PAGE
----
So...new to blogging.
The title of my blog really says it all. I'm a table-top RPG junkie. I'm currently GMing a game right now (details to follow) and playing in a few others that are being run by friends of mine. Basically what I'm planning on doing here is talking about my gaming experience(s) and relating them (read: inflicting) to you the reader. Before I get much further I should take a moment to clarify a few things. I am a nerd/geek. The things I'll be talking about here are related to the table-top gaming industry/world. I may use terms that you, the reader, may be unfamiliar with. If you have a question don't hesitate to ask. Or perhaps your good friend Google can help? I'll talk about the campaigns that I'm in and/or running. I'll talk about settings I want to play. I may occasionally branch out into other gaming genres like board games, or MMOs, etc. I know, the suspense is killing me too.
So how about my current game? My current group is running through a home-brew d20 Modern setting that I've thrown Call of Cthulhu* into. I'm doing this for a very specific reason. The campaign they are playing now will lead some, but not all, of them into a new game and setting called CthulhuTech. Click the link, you know you want to. Done? I can wait........... OK, great. Let me summarize for those of you that didn't bother: CthulhuTech is a Horror/SciFi setting. It combines the elements of classic Lovecraftian** Horror with those of Japanese Mecha style/BattleTech style giant robot combat, and of a Futuristic Earth setting. Trippy I know. So what does this mean? Well if you happen to like any/all of those themes it means that CthulhuTech is a game system full of win. I've read the rules system and to be honest I was initially scared that the rules would be overly complicated - like the first time I ever looked at the rules for Shadowrun; good God the horror! But the rules are set up fairly well, and very straight forward. Its the only system I've ever seen that allows the player(s) to screw with the GM*** and get away with it.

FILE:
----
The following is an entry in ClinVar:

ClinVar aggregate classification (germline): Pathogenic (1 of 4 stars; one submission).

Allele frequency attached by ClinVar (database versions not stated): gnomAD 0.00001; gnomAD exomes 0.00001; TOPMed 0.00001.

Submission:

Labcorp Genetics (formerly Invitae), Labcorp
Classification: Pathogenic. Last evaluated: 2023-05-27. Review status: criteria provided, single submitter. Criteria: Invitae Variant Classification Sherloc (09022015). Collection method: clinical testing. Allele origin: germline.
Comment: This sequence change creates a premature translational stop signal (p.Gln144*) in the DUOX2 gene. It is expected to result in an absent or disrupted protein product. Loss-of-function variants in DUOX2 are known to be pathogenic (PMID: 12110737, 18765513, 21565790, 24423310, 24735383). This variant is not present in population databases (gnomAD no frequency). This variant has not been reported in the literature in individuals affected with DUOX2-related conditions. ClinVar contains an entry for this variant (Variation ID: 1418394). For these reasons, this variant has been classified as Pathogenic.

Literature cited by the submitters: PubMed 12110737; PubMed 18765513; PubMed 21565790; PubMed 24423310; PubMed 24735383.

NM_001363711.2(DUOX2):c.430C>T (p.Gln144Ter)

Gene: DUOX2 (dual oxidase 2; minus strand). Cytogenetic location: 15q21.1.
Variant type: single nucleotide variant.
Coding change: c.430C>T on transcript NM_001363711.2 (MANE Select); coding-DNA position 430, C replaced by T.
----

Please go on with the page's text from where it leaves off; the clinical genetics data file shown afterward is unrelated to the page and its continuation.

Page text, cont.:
Let me explain that: CthulhuTech (hereafter referred to as CT) uses the Framework system to establish success or failure with your die rolls. Within the Framework system, the players have a pool of "Fate Points" that they can use to add 1 to the total of a single die roll or to re-roll a single die. Or (this is the good part) to take dice away from the GM when s/he is about to do something nasty to the group. Now any GM worth his salt won't let that stop him from wrecking havoc on his players, but hey...your players can at least feel like they have a chance.
Where was I? Oh yeah, my game group. So far they seem to be having a pretty fun time with the CoC/d20 game. And by "having fun" I mean I'm letting their characters use explosives. Nothing like evading a group of Deep Ones by blowing up the office building you're in with a few pounds of C4. Good times. - Before I get much further talking about my game group I need to lay down some ground rules. As any one of them might at some point stumble across this here blog, I will maintain their anonymity by calling each of them "Fred". I will go ahead and let you know (not that you really care or even believe me) that I have six gamers at my table; three men, three women. Now all named "Fred". - As I stated they seem to be enjoying themselves. And as I stated earlier not all of them will be joining in on the CT fun. Why, you ask? Because I have some folks that are new to the whole table-top RPG experience and have already told me they are having enough trouble getting the hang of 3.X**** before trying a vastly different system. More on this campaign later. I don't want to write a Russian epic of my first blog post.